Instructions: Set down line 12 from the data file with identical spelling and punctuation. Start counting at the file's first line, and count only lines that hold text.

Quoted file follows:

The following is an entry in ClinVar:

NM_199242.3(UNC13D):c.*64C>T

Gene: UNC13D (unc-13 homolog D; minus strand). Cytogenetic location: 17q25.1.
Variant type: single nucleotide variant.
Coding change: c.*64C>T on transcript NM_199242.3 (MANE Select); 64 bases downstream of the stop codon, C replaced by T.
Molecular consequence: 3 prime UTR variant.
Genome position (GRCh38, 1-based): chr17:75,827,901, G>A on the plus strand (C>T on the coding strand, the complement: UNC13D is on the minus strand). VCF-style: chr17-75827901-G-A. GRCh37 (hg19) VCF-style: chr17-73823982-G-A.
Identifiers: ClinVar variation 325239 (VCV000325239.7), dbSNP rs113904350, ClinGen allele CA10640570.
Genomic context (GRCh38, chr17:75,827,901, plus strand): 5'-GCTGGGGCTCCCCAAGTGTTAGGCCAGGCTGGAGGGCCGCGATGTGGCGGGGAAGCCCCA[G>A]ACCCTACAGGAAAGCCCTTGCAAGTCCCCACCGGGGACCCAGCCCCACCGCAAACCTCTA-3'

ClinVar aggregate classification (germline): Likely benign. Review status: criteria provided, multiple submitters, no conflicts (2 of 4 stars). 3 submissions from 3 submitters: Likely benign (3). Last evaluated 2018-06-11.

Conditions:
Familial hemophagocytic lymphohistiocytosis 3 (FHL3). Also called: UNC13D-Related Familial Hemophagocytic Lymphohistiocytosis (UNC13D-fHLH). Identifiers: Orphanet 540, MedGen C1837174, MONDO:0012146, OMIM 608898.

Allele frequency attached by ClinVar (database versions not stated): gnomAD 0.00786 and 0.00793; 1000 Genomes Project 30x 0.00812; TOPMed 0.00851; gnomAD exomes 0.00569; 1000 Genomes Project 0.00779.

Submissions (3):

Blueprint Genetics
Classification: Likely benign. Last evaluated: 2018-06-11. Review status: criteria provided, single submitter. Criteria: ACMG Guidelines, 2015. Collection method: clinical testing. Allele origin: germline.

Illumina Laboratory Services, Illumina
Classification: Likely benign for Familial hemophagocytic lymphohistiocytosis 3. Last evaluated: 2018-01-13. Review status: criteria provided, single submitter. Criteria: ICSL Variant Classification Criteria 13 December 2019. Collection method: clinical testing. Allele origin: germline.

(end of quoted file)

Familial hemophagocytic lymphohistiocytosis 3 (FHL3). Also called: UNC13D-Related Familial Hemophagocytic Lymphohistiocytosis (UNC13D-fHLH). Identifiers: Orphanet 540, MedGen C1837174, MONDO:0012146, OMIM 608898.